• Favorite active-learning task.  A class of 300 doesn’t invite much class participation.  Groans at my bad jokes are about the limit.  But, September 1, 2014 was different.  That day was the 100th anniversary of the extinction of the Passenger Pigeon, when the last living pigeon, Martha, died at the Cincinnati Zoo.  To raise awareness for the conservation of biodiversity, a national group organized an attempt to fold 1 million origami Passenger Pigeons.  At NC State, we folded 1500, starting with 500 in my class.  We held a birthday party for Martha on the Brickyard where students folded hundreds more.  Teaching 250 students to do origami is a lot more challenging than teaching them the logistic model for population growth.
  • Worst reaction to an exam.  I was a teaching assistant in a large class at the University of Missouri during my Masters’ program.  We were giving a mid-term, and I was stationed near the back of the auditorium.  About halfway through the period, a student jumped up near me, shouted, “I give up,” and tossed his exam paper into the air.  The nine pages separated and floated over the heads of the other students like feathers on a breeze. He didn’t pass.
  • Most famous TA.  Nothing helps raise your teaching ratings like a good teaching assistant.  I hit the jackpot when Justin Robinson joined me as a teacher for two semesters.  Justin was a founding member of the Carolina Chocolate Drops, which won the Grammy in 2010 for the best traditional folk album.  He can fiddle like nobody’s business.  When things got slow in class, I’d ask Justin to bring in an instrument—violin, guitar, whatever—and sing a song.  A favorite was “Butcher Bird,” comparing love gone wrong to the habits of the predatory Loggerhead Shrike, which impales its prey on a thorn before devouring it.  My analysis shows that Justin was good for +0.2 points on the teaching evaluation.
Xuan returns to the trail after cruising through a sheep pasture at Stonehenge
  • Most inspirational student.  My first summer teaching in London, we enrolled a student in a wheelchair.  Her name was Xuan Troung.  I thought she might present a problem—England, despite what it might advertise, isn’t as handicapped accessible as the U.S.  But Xuan was an inspiration, not a problem.  She figured it all out, and so did her classmates.  Her motorized chair took her many places, but a smaller manual chair served for field trips.  If we hit an obstacle, two classmates would grab the chair and in seconds she and we would be over it.  Nothing stopped her.  At Stonehenge, I lost her for awhile.  Then I saw her, in the middle of an adjacent pasture, cruising among the sheep.  Xuan has graduated and now works for an organization that helps handicapped students go on study abroad.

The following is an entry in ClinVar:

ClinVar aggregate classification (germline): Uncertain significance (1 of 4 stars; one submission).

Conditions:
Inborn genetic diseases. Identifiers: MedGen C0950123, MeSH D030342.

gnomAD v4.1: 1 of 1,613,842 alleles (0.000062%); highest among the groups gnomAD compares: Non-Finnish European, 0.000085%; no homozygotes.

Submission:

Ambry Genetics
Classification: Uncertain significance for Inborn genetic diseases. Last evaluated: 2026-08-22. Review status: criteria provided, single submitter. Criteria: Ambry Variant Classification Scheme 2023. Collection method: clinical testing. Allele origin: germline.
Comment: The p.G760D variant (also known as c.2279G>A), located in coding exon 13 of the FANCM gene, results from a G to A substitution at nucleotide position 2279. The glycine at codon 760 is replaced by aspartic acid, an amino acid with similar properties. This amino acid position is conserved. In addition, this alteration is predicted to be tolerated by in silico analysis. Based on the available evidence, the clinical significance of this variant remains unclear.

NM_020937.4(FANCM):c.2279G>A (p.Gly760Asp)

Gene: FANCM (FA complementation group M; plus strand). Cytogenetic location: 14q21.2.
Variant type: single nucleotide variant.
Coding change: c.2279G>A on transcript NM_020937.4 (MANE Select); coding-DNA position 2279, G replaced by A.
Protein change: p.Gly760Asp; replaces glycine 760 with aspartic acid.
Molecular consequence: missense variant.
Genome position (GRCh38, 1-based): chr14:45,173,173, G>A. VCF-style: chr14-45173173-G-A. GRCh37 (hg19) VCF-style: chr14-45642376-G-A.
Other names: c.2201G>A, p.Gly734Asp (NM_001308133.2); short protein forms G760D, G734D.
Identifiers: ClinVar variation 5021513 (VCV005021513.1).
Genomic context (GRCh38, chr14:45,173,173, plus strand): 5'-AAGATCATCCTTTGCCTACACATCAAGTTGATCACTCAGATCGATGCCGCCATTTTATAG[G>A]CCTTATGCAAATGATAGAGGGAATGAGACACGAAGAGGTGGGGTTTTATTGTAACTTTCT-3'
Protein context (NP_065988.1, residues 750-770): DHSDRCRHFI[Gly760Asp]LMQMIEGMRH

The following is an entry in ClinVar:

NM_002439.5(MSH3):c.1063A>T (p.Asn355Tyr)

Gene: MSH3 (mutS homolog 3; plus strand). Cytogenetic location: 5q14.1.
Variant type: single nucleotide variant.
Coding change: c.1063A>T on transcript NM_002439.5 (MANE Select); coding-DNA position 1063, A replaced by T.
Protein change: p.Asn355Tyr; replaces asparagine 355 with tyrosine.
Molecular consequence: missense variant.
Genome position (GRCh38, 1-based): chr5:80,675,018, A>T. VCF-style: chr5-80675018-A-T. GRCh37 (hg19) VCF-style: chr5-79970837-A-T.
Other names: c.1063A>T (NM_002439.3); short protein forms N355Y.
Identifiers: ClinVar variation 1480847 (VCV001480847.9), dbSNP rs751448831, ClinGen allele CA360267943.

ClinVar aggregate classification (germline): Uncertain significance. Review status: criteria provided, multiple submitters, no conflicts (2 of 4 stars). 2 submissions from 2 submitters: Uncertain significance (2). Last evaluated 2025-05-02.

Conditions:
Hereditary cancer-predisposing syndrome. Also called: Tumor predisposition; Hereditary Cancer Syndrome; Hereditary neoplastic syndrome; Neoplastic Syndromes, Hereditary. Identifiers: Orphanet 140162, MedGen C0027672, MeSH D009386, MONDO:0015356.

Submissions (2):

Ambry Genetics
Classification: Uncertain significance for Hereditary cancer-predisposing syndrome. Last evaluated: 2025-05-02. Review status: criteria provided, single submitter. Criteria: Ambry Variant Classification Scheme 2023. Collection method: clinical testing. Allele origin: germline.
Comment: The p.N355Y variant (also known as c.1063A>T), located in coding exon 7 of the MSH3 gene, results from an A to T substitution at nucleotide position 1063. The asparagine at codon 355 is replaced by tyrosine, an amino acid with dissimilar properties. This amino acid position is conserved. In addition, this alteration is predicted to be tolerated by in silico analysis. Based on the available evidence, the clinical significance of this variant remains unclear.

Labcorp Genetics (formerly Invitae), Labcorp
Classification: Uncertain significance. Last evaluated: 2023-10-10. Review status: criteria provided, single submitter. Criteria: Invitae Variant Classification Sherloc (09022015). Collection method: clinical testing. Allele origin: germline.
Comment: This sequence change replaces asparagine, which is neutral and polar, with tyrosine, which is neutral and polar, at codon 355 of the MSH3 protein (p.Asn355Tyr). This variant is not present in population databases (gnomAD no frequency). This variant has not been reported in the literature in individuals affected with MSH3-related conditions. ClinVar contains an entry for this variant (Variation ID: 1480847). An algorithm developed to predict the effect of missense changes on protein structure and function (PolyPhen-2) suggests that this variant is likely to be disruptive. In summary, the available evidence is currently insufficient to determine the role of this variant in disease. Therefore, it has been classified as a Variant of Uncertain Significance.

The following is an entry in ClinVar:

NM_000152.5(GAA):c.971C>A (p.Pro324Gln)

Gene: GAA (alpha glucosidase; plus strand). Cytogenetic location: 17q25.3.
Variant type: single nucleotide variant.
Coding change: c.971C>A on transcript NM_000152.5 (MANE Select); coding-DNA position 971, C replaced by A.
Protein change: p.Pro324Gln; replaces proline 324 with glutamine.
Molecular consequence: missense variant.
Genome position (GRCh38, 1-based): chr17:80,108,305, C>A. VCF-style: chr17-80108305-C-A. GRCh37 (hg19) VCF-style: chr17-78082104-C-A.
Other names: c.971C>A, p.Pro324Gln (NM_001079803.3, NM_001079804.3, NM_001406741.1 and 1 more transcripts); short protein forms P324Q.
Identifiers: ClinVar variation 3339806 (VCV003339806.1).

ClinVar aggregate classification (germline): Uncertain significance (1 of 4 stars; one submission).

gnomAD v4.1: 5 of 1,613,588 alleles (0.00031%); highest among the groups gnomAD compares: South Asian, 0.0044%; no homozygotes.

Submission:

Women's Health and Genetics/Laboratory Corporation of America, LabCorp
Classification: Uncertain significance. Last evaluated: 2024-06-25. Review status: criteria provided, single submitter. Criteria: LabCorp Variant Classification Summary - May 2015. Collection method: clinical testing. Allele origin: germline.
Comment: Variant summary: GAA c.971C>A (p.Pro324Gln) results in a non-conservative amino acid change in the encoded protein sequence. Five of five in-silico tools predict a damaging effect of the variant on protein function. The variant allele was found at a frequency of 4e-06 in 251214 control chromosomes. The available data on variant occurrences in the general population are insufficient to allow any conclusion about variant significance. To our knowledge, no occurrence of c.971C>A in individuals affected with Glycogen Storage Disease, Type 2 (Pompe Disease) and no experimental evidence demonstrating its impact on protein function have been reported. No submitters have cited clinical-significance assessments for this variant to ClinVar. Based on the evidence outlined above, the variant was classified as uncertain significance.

• Best excuse.  I appreciate creativity in all its forms, but although students might think their excuse is original, I’ve probably heard it many times.  My car broke down, the printer ate my paper, my dog needed to go to the vet.  My two favorite excuses were unique.  A student called me the night before an exam.  He said, “I was in jail all weekend and didn’t have my notes, so I couldn’t study.  Can I take the exam late?”  My answer, of course, was no.  Many years later, a non-traditional student, a single mother with three children at home, emailed me.  “All my kids got the flu,” she said, “one right after the other.  Can I take the exam late?”  My answer, of course, was yes.
  • Best field trip.  Students always want to go on field trips, but with nearly 300 in class, that’s impossible.  Things are different on study abroad—that should be one big field trip.  And so it was when I co-taught a study abroad class in South Africa.  Poisonous snakes in the toilet, menacing elephants at the roadside, warthogs grazing on the lawn—all in a day’s work.  But the high point was a visit to Tshukudu Game Reserve.  Rescued cheetahs roam the grounds, like big pussy cats, eager for a scratch behind the ears.  We went hunting with them.  Priceless.